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Team:Tuebingen/Design

PacMn

Design

Motivation

Biosensors are analytical tools made up of biological components with the competence to sense substances in the sensor’s environment. Due to their versatility and the increasing toolbox provided by the characterization of the original organisms, especially microbes, biosensors have become very popular in synthetic biology, and thus also in the iGEM competition. The exploitation of biological features has led to superiority of biosensors in terms of specificity and sensitivity, compared to state-of-the-art chemical analysis tools [1].
Since the design of a general biosensor has been explored in the iGEM competition quite intensively throughout the years, we decided to increase the yield of our project by developing a bifunctional biosensor which does not only detect the respective substance, but is also able to remove it from the environment. Until now, some iGEM teams have already conducted research on biosensensing of heavy metals, an exceptional example being the iGEM Team Bielefeld 2015 who has even provided a cell-free system to circumvent biosafety shortcomings of GMO sensors. However, there is not a lot of data regarding the biosensing of the heavy metal manganese and its subsequent retention, which is why we have chosen to develop the biosensor PacMn: Phytochelatin-actuated complexation of Manganese.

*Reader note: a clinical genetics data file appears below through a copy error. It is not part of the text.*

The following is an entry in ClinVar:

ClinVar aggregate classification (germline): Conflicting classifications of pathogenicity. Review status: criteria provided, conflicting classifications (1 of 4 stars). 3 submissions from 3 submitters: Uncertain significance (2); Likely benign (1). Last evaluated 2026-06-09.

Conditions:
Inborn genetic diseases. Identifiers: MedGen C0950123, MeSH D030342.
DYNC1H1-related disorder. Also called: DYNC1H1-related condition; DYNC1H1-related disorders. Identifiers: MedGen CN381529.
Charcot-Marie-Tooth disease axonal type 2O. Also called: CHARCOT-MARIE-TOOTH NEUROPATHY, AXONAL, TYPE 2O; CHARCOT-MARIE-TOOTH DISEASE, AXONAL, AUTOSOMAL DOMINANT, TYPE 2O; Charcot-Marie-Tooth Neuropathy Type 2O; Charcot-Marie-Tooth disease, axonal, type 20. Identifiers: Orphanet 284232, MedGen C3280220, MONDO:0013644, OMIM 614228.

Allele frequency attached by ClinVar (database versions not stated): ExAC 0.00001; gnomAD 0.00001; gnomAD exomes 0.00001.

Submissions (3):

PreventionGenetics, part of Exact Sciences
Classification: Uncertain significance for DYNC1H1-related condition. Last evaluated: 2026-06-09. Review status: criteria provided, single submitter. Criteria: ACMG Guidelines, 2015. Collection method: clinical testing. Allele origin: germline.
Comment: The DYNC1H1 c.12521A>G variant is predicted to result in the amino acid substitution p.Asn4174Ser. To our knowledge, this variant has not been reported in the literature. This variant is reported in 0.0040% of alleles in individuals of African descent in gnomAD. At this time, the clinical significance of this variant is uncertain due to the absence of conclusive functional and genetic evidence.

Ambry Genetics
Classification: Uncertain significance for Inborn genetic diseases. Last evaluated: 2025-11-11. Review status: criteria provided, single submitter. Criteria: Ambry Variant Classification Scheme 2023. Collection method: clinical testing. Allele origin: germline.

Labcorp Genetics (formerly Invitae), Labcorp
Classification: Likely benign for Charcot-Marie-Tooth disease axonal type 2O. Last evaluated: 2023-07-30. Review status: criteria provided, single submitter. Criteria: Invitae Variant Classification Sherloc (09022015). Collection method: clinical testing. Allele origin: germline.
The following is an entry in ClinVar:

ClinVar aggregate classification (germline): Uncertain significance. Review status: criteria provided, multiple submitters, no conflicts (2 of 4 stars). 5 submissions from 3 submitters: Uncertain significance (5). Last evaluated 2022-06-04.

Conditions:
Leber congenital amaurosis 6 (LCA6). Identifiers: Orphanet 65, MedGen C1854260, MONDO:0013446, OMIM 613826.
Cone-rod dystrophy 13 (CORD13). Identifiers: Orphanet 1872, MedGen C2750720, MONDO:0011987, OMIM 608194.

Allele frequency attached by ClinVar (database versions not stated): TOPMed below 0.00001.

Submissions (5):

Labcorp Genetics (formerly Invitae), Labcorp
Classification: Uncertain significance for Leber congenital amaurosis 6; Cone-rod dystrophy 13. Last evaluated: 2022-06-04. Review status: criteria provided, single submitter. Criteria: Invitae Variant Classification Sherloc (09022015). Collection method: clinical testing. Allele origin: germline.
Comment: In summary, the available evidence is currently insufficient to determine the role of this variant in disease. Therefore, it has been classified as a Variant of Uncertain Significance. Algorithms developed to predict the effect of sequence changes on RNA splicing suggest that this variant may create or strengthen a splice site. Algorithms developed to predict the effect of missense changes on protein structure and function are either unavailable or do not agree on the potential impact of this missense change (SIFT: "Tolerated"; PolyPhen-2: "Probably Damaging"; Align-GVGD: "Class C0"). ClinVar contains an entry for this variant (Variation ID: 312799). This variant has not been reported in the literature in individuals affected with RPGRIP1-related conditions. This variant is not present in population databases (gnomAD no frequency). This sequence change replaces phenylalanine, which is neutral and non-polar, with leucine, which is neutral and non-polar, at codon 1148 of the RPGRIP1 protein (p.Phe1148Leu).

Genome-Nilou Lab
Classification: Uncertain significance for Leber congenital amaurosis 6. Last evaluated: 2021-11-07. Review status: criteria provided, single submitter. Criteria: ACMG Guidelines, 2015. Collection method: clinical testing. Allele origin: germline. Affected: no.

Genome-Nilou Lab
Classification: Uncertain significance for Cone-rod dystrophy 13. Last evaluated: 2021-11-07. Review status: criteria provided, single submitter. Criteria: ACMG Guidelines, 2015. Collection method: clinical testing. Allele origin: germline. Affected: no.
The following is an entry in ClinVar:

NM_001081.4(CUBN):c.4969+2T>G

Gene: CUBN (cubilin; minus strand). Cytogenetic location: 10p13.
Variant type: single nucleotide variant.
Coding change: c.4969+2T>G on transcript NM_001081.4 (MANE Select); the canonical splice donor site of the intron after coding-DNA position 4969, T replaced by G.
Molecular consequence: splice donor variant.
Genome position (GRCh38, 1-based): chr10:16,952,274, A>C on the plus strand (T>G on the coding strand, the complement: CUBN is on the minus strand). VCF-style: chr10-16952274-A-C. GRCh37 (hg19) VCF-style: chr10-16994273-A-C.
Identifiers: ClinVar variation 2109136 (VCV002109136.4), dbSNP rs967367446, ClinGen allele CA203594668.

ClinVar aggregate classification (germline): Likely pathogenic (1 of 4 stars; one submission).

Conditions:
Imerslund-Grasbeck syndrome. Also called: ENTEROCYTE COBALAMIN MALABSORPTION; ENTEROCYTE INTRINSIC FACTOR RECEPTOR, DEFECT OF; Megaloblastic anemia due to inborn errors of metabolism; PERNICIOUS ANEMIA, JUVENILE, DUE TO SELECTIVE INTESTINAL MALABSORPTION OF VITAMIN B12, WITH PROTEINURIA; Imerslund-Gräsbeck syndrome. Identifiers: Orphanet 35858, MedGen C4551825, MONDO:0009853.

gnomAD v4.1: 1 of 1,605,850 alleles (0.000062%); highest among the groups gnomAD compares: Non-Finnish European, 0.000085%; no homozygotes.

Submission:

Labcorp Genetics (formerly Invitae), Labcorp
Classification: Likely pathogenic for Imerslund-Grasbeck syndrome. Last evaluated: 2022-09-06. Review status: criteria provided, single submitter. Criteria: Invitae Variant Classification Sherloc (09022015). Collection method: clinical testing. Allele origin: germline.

Briefly, the heart of the design of PacMn lies within three genetic elements: a manganese (II) ion sensing riboswitch, a FAST-tag for fluorescent signalling, and a synthetic phytochelatin, which is able to chelate heavy metal ions.

The manganese riboswitch

Riboswitches are small cis-regulatory RNA elements that are co-transcribed with genes subjected to their regulation. Their specific recognition of a substance triggers a structural change in the molecule, which in return influences their interaction with the mRNA of the co-transcribed gene [2]. This may result in the activation or suppression of the translation of the regulated gene. In vivo, riboswitches are mainly found to be sensing metabolites for regulatory feed-back loops. However, RNA-thermometers, pH-sensors, and heavy metal sensors have also been described [2]. As the adaptation of the riboswitch sequence may affect its specific recognition, binding affinity, and the intensity of the gene regulation, they are recognized as versatile and strong regulatory elements [2], whose features can be beneficial in synthetic biology applications. Unlike regulatory repressor or activator proteins, riboswitches do not require translation, putatively providing a platform which may react more quickly to the introduction of a physiological substance.